Unveiling the next three works of the K21 Collection
Computers are supposed to tell the truth. Programming languages must be able to distinguish between true and false in order to perform their required functions. The foundation of logical operations in computing requires an irrefutable presence of verity (and an acknowledgement of what is incorrect). For those who came of age in the era of the PC, it was assumed that computers always got it right: mathematical calculations, scientific formulae, and immense amounts of data could be stored and set in motion on a scale and at a speed that far outperformed the human brain. Since truth is essential for its functioning, the computer’s promise was one of utmost precision. So how did it all go so wrong?
Everyone with Internet access today encounters an endless stream of misinformation, deliberate lies or grossly manipulated truths. The network that connects networks of computers worldwide through universal protocols does not seem capable of verifying the data it shares. Can we blame the Internet or is this a failure of human ethics? The tribal think enabled and amplified by social media and partisan news may be powered by computers, but it is marked by a failure of consciousness rather than a glitch in the digital system. We are living in the era of post-truth — when utter fabrications functioning as click-bait determine the discourse, when the idea of fact-checking is nothing but a quaint newsroom artifact or a weapon to silence dissent, when reality can be molded to nefarious purposes in the name of social good by trolls and influencers, bot armies and governments alike.
Artists have always brokered in that generative space between truth and fiction, understanding the fine line between veracity and creative misrepresentation. It is their job to tell the rest of us stories, — as in the K21 Collection artworks by Liam Gillick, China Tracy, and David OReilly. They do not to trick or manipulate, but rather expand the mind beyond the immediately comprehensible, challenge the muscle of imagination, give form to scenarios of wonder.
In On the Appearance of Noncircularity, 2021, Liam Gillick contemplates the idea of artists telling lies in the logical paradox programmed as an NFT. Rotating circles of text proclaim, “An infinite queue of artists… Each artist thinks at least some of the artists behind them… Are thinking an untruth.” This staged puzzle imagines a line of artists stretching in both chronological directions each suspecting that the ones who came before them have not told the truth, but they could also be, themselves, the very artist suspected of deploying untruths. To claim otherwise, might be a lie. This mental conundrum raises art’s tenuous relationship to truth, puts Gillick himself in the dubious position of suggesting he, too, could be a liar, and reminds us that while art may seek a form of truth, it is not bound by it.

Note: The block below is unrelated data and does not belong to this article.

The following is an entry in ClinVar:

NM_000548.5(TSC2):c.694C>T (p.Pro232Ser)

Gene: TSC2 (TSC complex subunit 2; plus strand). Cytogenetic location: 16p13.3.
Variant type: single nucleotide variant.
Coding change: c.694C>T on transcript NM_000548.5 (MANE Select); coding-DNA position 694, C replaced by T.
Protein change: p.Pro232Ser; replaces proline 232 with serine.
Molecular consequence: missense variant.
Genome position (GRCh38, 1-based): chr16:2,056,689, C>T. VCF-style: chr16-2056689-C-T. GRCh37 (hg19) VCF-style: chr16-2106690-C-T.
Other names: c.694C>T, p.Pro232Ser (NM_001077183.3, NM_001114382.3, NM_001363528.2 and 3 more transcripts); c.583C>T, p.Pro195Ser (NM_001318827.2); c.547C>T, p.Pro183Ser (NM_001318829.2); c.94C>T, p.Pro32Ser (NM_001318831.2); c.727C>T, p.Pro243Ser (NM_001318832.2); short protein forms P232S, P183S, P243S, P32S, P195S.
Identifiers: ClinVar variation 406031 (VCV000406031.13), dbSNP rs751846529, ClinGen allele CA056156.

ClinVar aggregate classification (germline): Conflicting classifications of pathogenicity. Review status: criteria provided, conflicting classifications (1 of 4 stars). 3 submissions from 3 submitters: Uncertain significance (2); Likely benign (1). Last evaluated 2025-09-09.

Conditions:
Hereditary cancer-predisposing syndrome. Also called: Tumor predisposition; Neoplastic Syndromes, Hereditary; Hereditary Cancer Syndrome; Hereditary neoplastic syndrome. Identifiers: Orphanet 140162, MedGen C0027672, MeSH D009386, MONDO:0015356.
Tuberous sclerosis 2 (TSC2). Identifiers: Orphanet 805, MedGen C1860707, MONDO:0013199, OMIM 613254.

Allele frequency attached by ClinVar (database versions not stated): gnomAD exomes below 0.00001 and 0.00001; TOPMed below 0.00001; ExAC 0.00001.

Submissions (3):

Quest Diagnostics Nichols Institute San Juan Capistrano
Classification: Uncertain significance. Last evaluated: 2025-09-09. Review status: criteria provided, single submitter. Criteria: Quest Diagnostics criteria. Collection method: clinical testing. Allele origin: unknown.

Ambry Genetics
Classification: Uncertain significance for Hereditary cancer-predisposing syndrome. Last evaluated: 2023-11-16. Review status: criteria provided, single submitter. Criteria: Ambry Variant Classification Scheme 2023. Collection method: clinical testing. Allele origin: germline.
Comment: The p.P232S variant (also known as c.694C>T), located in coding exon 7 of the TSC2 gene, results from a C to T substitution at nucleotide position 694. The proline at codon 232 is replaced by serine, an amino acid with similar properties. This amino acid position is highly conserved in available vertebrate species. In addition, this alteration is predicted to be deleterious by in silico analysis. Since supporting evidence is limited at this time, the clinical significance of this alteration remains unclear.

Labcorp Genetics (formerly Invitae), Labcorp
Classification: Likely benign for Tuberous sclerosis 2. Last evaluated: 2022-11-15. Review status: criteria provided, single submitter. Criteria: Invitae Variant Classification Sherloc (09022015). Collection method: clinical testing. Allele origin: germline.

View On the Appearance of Noncircularity in the K21 gallery here →
Read more about Gillick and his artwork here →
For her NFT, Einstein on the Beach — Chasing the Moon / 沙滩上的爱因斯坦-追月 Cao Fei resurrected her avatar, China Tracy, from Second Life, who powerfully authored the work. Brought back to “life,” this cosmopolitan warrior/cosmonaut finds a world markedly different from the one she inhabited from 2007 to 2011. As an avatar, China Tracy is just a projection, a fiction providing camouflage for its creator (or owner) who, through her, gets to inhabit a new personality with a new appearance. Yet this phantastic embodiment seems to have feelings of her own. The NFT depicts her melancholic presence, her awareness of a world gone awry, and hence, her attempts to flee it in a never ending/never aging cycle.
View Einstein on the Beach — Chasing the Moon / 沙滩上的爱因斯坦-追月 in the K21 gallery here →
Read more about China Tracy and her artwork here →
David OReilly’s 4004 is a 4004-frame-long looping video of an Intel 4004 chip cast in clear resin. The 4004 was the first CPU, that revolutionary system-on-a-chip that put a dent in history fifty years ago this year. Having gone down the rabbit hole to find out how the machines that he built a career using actually work, OReilly spent years tracking one down. Finally successful, he crafted his first-ever physical artwork, a monolith not unlike Kubrick’s (and the aluminum clones that mysteriously began dotting the landscape last year) but transparent. Building on the mythology of the form, OReilly’s monument to the machine exposes its heart, turning the metaphor inside out. It traps the CPU as a mute ballerina doing an endless pirouette, its many sides and the glistening block that multiplies it is a constant reminder of the slippery and protean hall of mirrors it now powers.
View 4004 in the K21 gallery here →
Read more about OReilly and his artwork here →
Sometimes artists deliberately play with the very concept of deceit; they shine a raking light on its operability within culture and society at large. They are not the morality police but rather seers who understand, at least within their own work, the difference between what constitutes actuality, what functions as calculated falsehoods, and the frailty of assuming such definitions are fixed.